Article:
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Entries from September 2008

Community Center set to reopen

September 30th, 2008 by Gladys

It looks like they were working down to the last minute but the reopening of the Magnolia Community Center is set for Wednesday afternoon.

The center has been closed since mid-June for repairs, mainly to the roof.  The project cost was close to $1 million dollars.  No programs have been available at the normally busy community center during the closure.

The community center will host an opening celebration from 3pm to 6pm and the center will resume normal operations.

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Whole Foods sued for breaking Interbay lease

September 30th, 2008 by Gladys

Update:  Whole Foods represantives have finally commented on the lawsuit, telling The Stranger that negotiations with their landlord are a work in progress and they are still hoping to reach a resolution.  We have contacted their representatives several times and have been told the company would have no comment so not sure why they are only talking to The Stranger?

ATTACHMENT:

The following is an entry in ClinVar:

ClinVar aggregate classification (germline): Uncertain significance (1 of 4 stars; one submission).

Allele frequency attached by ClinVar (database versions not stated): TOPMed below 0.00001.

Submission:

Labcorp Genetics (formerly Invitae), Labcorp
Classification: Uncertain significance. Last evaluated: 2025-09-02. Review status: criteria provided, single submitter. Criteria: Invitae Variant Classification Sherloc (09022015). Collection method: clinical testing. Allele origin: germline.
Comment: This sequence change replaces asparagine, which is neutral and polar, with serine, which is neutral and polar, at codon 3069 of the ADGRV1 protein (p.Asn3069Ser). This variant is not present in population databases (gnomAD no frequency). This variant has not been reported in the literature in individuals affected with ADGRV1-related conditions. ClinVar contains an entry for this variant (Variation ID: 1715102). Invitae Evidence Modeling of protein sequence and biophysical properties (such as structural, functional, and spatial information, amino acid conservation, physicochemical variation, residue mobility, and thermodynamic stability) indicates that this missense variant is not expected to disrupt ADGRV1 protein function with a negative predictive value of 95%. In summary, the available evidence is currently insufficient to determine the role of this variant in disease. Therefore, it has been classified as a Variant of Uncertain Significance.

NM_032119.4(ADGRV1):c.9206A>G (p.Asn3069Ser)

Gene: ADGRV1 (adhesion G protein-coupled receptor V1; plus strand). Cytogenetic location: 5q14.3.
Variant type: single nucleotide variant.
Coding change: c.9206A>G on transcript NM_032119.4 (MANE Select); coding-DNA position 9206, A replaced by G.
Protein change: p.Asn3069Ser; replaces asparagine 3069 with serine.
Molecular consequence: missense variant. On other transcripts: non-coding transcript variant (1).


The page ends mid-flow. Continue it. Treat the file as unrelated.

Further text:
Update:  Here is the statement we just received from TRF Pacific, the company that filed suit against Whole Foods.

“It’s unfortunate that we’ve been forced into taking this action.  This is the first time in our company’s history that we’ve had to file a lawsuit against an anchor tenant for breach of lease.  TRF has had a great working relationship with Whole Foods.  In fact, this is the third development with the company.  The Interbay Whole Foods was configured and custom built based on Whole Foods’ specifications.  Whole Foods notified us of its intentions to terminate its lease one week before we were scheduled to turn over the building shell to the company.  We’re hopeful that Whole Foods will reconsider its decision and honor the commitments it has made.”  

We also heard back from Whole Foods, letting us know they had no comment on the lawsuit.